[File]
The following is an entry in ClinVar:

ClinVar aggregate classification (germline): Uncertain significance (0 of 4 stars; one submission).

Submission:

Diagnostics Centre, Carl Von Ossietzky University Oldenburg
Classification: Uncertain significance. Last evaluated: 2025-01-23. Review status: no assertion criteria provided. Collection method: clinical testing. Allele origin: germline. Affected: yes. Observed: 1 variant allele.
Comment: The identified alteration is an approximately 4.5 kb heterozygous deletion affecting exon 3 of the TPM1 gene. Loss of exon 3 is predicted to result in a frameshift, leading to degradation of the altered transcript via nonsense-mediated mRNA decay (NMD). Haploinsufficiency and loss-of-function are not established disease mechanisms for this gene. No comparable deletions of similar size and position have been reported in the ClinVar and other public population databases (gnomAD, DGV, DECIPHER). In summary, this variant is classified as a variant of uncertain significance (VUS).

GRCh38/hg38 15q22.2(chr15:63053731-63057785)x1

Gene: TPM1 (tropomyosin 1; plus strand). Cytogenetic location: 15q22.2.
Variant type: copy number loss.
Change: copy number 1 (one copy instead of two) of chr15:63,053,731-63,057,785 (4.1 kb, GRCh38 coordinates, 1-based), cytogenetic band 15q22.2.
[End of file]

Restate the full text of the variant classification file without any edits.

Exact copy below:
The following is an entry in ClinVar:

ClinVar aggregate classification (germline): Uncertain significance (0 of 4 stars; one submission).

Submission:

Diagnostics Centre, Carl Von Ossietzky University Oldenburg
Classification: Uncertain significance. Last evaluated: 2025-01-23. Review status: no assertion criteria provided. Collection method: clinical testing. Allele origin: germline. Affected: yes. Observed: 1 variant allele.
Comment: The identified alteration is an approximately 4.5 kb heterozygous deletion affecting exon 3 of the TPM1 gene. Loss of exon 3 is predicted to result in a frameshift, leading to degradation of the altered transcript via nonsense-mediated mRNA decay (NMD). Haploinsufficiency and loss-of-function are not established disease mechanisms for this gene. No comparable deletions of similar size and position have been reported in the ClinVar and other public population databases (gnomAD, DGV, DECIPHER). In summary, this variant is classified as a variant of uncertain significance (VUS).

GRCh38/hg38 15q22.2(chr15:63053731-63057785)x1

Gene: TPM1 (tropomyosin 1; plus strand). Cytogenetic location: 15q22.2.
Variant type: copy number loss.
Change: copy number 1 (one copy instead of two) of chr15:63,053,731-63,057,785 (4.1 kb, GRCh38 coordinates, 1-based), cytogenetic band 15q22.2.